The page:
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Post delivered to Thorney Museum!

Updated: Sep 15, 2021

Thanks to a local resident down Willow Hall Lane, this post which used to stand on the western edge of the parish of Thorney was donated to Thorney Museum. It has now been installed at the Museum near the railway marker post.

From ancient times, Thorney was administratively separate from Peterborough. When Bishop Aethelwold refounded what we know as the “Fenland Monasteries” around 970-972, each was provided with valuable resources, including the lands surrounding their monasteries. With minor changes, the current Parish of Thorney has remained the same for over a thousand years.

Boundaries, however, tend to move. This might be the river – the Nene has only been in its current place at the south of the parish since the creation of Smith’s Leam (man-made channel) from Peterborough to Guyhirn in 1728. ( )

There are ecclesiastical boundaries, relating to the Church, and administrative ones.

In terms of dioceses, and which bishop the church in Thorney was headed by, Thorney was different from much of Peterborough because it was part of the Diocese of Lincoln until 1109 and then part of the new Diocese of Ely. In fact, Thorney only became part of the Diocese of Peterborough in 2007.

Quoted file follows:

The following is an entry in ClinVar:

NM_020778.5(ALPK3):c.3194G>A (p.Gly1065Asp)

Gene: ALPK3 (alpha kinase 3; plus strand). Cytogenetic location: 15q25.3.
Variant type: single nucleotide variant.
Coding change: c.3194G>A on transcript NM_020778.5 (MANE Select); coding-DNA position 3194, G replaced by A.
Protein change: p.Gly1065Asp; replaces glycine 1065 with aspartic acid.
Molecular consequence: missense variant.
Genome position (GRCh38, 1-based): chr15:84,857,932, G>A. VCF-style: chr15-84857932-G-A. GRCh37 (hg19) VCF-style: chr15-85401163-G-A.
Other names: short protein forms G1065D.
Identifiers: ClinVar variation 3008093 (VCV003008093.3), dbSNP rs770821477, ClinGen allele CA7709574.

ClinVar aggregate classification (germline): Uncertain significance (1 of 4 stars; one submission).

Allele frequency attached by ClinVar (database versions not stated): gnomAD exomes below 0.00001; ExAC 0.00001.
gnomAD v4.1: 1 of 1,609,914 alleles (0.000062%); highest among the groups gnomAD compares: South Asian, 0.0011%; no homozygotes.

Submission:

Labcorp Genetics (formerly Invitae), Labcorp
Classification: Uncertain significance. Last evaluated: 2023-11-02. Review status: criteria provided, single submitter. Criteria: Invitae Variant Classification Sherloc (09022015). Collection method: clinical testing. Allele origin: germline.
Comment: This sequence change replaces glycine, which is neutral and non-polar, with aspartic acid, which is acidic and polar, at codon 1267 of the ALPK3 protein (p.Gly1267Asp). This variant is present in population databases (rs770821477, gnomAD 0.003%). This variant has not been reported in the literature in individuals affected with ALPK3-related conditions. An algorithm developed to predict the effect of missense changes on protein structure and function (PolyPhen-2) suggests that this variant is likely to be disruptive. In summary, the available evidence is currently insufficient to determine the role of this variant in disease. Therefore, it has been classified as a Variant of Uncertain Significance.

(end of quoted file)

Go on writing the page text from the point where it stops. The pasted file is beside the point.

In terms of local government, Thorney was part of the Isle of Ely from 1889 to 1965, and seen as a part of Cambridgeshire from 1837. On 1 April 1965, Thorney was transferred into the “Huntingdon and Peterborough” county, and in 1998 became part of Peterborough Unitary Authority and still part of Cambridgeshire for many purposes, such as policing.

The post we have been gifted was from near the Catswater, which is an ancient watercourse. Francis Pryor, the archaeologist notes in his book “The Fens” (Head of Zeus, 2019) that it may even record the furthest north the Catavellauni tribe controlled in the Iron Age, before the Romans arrived.

Photo - thanks to Michael Sly

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